If you have an accident, a fall, suffer a stroke, or have a surgical procedure which limits the use of your legs, crutches or some other support device will be needed as you heal. Here are some useful tips on how to use crutches, walkers, and canes.
First Things First
The last thing you want to do is create another injury, so make some modifications to your living spaces to avoid obstructions or safety hazards.
Have family members set up some precautions like the following:
- Rearrange furniture so you have a clear path from room to room.
- Eliminate throw rugs, electrical cords or anything else that might cause you to trip and fall.
- Install night lights in dark areas, especially for bathroom trips.
- Be sure your bathroom has non-slip mats, grab bars, a shower seat, and a raised toilet seat.
There are some simple tips for using crutches, so don’t make it harder than it needs to be. Get some help when choosing your crutches to be sure they are the right height for you.
The hand grips should be even with your hips, and make sure they are an inch or two below your armpits.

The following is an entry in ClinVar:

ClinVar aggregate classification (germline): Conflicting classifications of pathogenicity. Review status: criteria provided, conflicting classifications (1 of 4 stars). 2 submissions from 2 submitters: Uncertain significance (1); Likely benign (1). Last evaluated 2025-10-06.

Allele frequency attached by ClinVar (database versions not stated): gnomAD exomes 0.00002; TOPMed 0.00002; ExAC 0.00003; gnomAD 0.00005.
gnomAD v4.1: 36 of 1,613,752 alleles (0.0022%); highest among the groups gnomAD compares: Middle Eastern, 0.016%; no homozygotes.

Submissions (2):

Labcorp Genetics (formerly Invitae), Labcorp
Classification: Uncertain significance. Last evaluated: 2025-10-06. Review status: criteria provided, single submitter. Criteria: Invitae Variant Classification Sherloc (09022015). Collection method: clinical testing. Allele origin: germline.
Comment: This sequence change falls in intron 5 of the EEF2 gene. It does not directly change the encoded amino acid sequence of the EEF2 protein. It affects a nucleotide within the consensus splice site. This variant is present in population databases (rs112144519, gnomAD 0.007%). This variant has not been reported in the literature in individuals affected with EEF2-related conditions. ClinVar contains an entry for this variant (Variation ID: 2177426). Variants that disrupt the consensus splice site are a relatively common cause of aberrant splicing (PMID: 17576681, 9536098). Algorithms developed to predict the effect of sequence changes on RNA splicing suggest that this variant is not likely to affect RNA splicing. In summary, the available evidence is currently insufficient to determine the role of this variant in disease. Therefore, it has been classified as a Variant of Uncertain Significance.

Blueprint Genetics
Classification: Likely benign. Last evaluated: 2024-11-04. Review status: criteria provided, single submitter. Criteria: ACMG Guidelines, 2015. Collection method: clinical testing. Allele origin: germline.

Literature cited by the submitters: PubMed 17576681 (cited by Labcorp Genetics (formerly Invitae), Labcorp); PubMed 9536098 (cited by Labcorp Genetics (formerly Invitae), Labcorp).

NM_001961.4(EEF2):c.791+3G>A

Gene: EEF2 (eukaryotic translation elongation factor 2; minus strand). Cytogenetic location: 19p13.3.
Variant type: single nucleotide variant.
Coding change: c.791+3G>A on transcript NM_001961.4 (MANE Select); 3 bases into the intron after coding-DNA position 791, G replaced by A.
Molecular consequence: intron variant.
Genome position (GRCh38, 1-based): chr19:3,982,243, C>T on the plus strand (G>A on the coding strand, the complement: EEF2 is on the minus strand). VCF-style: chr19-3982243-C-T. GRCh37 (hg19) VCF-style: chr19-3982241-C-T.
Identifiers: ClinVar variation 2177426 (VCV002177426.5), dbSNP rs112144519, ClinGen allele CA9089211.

Keep your weight on your hands and hand grips, not your armpits. When you walk, lean slightly forward with the crutch ahead of you. Push off on the side of your injured leg, and then complete each step with the healthy one.
Always look forward and not down.
Canes are useful for those with balance issues, pain or a weakness. There are some specific ways to use a cane safely.
- The top of the cane should reach the middle of your waist.
- Your elbow should be slightly bent when using your cane.
- Always hold the cane on the side that is not injured. If your right leg is in pain, hold the cane on your left.
- Place the cane about a pace ahead of you as you walk, and look ahead, not down.
Using A Walker
Walkers are usually needed after a hip replacement surgery. It should be at the height of a cane.
One with four legs will provide the most stability. The goal is to keep all or some of your weight off the lower body. Use your arms for support.
Your elbows should be slightly bent when holding the grips.
Stand up straight! As you walk, move the walker one step ahead holding on to the top of the walker. Move the injured leg toward the halfway point, not all the way to the front of the walker.
Never try to climb stairs or get on an escalator.
Always ask for professional help when selecting a walker, cane, or crutches.